Wednesday, June 9, 2021

More Chickens

The Saga Continues: And yet, the subject of chickens is not exhausted. Continuing last week's tasteful poultry pulke theme, Abq Jew proudly (well, shamelessly) provides even more chicken stories. And chicken music.

Chicken Show 2

1. Under the Chicken Tree

Barnyard Dance

Let's begin with Maria Muldaur's 2010 Music for Little People album, Barnyard Dance - Jug Band Music for Kids

First of all - as the founding member and chief banjo player and vocalist for the Motherhood and Apple Pie Skiffle Band (we were big in the Santa Clara Valley in 1968), Abq Jew loudly and vociferously approves the use of jug band music for virtually any age group.

And then - as Jeff Tamarkin explains in his AllMusic Review

Jug band music is, by its very nature, a "happy, snappy, lighthearted, humorous, goofy, wacky, high-spirited" sound, which certainly would appeal to any child. 

Why this now-marginalized genre - born in the '20s and popularized in the '60s via acts such as the Jim Kweskin Jug Band and the Even Dozen Jug Band (of which Muldaur was a member) - was never marketed with kids in mind is a good question, but Muldaur hits the perfect note with this collection. 

As for the song Under the Chicken Tree (words by Irving Jones; music by Kerry Mills; ©1908; as recorded by Earl McDonald Louisville Jug Band, Columbia 14206D, 3/30/27) - Abq Jew learned it a few years ago from Albuquerque's own

Banjo Judy

Banjo Judy Muldawer. Who performs Tin Pan Alley and jug band music and all sorts of stuff with her husband of 55 years, Michael. Mazeltov! PLUGThe Muldawers are the recipients of the 2015 Southwest Pickers Entertainment Duo Award. They perform for private parties, as well as public venues.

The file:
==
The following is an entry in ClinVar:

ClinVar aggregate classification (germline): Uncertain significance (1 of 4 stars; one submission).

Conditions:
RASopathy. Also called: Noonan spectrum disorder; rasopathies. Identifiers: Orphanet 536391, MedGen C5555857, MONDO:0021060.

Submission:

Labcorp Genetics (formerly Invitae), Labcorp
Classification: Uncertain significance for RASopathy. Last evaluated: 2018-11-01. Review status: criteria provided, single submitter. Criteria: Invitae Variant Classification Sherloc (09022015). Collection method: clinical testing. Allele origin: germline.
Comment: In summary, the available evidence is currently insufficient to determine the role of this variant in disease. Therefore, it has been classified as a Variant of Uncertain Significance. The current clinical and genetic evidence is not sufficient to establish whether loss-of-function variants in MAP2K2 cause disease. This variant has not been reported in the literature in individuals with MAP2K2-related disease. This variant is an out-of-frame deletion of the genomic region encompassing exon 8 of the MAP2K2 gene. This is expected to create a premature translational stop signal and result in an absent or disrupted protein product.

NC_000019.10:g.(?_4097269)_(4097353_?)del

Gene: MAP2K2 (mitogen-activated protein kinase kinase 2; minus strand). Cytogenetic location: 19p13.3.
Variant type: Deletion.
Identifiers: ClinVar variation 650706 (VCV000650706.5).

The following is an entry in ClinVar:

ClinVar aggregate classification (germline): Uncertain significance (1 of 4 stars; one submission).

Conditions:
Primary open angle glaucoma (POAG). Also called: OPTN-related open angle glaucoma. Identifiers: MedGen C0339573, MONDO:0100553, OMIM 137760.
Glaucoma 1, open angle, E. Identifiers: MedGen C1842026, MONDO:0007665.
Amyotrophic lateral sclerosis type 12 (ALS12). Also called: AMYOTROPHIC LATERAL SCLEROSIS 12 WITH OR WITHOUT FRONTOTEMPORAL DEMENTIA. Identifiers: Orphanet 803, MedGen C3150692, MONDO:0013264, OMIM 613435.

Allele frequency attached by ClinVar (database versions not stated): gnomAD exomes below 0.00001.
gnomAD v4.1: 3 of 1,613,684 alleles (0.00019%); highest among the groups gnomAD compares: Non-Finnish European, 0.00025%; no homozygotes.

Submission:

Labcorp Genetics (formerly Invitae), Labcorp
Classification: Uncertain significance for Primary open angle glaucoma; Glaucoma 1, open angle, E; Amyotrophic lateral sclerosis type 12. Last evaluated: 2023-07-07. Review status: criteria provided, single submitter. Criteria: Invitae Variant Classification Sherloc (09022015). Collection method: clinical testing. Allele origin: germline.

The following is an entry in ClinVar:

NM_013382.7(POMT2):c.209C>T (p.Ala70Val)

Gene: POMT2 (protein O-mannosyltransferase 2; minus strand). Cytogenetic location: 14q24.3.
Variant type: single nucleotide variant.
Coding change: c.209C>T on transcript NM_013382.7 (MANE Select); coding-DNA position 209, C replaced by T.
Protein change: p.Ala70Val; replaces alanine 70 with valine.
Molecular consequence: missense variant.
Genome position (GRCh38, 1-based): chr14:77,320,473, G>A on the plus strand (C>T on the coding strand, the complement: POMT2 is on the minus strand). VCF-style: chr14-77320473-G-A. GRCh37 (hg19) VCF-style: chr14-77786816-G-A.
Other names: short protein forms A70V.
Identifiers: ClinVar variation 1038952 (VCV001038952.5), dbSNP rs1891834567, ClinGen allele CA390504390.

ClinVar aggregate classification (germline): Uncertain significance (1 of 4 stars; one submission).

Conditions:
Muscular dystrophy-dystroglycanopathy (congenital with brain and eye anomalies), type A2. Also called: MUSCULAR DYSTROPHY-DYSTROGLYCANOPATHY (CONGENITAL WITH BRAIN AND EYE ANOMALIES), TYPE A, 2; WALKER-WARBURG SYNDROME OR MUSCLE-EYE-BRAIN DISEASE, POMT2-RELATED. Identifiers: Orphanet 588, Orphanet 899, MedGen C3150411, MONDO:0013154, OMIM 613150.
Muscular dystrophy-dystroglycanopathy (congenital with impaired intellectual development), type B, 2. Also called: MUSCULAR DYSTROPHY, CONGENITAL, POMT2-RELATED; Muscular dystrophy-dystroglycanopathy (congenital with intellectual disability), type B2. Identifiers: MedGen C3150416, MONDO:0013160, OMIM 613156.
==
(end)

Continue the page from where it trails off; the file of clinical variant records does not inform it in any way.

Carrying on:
Anyway - here is Maria Muldaur's version.

2. There Are Chickens in the Trees

So hey - we're talking about kids and chickens in trees. So Abq Jew felt he should throw in this Sesame Street favorite.

Wait a minute! Sesame Street! What about ... ??? In case you were wondering, here is why (thanks, Wikipedia!) Abq Jew is not talking about Big Bird:

Big Bird
Big Bird is not a chicken.
The book “G” is for Growing: Thirty Years of Research on Children and Sesame Street cites a producer of Sesame Street who refers to Big Bird as a canary.
In an episode of Sesame Street, Big Bird was asked if he was related to the cassowary; he replied, "I'm more of a condor." 
On the January 23, 1976 episode of Hollywood Squares, Big Bird was asked what kind of bird he is and said he was a lark, causing host Peter Marshall to crack up.
In the film Don't Eat the Pictures, Osiris calls Big Bird an ibis. Big Bird appeared in a series 11 episode of Mister Rogers' Neighborhood, in which he declares he is a "golden condor". 
Zoologist Mike Dickison suggested in his popular Pechakucha talk that Big Bird represents a unique species that evolved from the whooping crane.
Big Bird is always described as being flightless. For years, Oscar the Grouch has been calling Big Bird a turkey, more as an insult rather than a reference to his species.
3. Ghost Chickens in the Sky

As Abq Jew wrote (see Ghost Chickens With Borscht) in December 2012: "(Ghost) Riders in the Sky: A Cowboy Legend" is a country and cowboy-style song. It was written on June 5, 1948 by Stan Jones. 

Ghost Riders

And yes - it's another great tune for Adon Olam!

No, the original "Ghost Riders" song is not about chickens. But hold on - we'll get there! Wikipedia continues:
A number of versions were crossover hits on the pop charts in 1949. The ASCAP database lists the song as "Riders in the Sky" (title code: 480028324), but the title has been written as "Ghost Riders", "Ghost Riders in the Sky", and "A Cowboy Legend".